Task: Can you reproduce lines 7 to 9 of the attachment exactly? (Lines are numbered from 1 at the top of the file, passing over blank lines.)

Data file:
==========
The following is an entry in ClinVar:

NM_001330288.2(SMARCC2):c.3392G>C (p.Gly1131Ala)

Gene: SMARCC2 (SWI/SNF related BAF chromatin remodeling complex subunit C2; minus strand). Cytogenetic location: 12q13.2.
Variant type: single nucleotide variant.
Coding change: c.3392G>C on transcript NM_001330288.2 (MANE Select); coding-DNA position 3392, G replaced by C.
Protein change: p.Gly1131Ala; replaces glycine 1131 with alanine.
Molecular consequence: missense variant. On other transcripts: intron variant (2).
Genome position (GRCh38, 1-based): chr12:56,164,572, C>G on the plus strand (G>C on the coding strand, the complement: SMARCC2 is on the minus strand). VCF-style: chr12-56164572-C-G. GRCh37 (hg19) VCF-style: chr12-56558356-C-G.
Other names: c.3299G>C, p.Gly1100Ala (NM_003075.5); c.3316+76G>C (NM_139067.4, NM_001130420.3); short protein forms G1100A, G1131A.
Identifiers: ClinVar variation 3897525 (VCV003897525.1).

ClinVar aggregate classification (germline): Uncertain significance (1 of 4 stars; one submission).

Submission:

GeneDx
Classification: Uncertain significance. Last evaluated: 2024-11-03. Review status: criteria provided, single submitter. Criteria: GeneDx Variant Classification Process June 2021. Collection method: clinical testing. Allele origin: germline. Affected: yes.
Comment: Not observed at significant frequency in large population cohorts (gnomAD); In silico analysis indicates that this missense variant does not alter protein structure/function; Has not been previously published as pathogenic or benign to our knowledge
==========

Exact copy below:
Molecular consequence: missense variant. On other transcripts: intron variant (2).
Genome position (GRCh38, 1-based): chr12:56,164,572, C>G on the plus strand (G>C on the coding strand, the complement: SMARCC2 is on the minus strand). VCF-style: chr12-56164572-C-G. GRCh37 (hg19) VCF-style: chr12-56558356-C-G.
Other names: c.3299G>C, p.Gly1100Ala (NM_003075.5); c.3316+76G>C (NM_139067.4, NM_001130420.3); short protein forms G1100A, G1131A.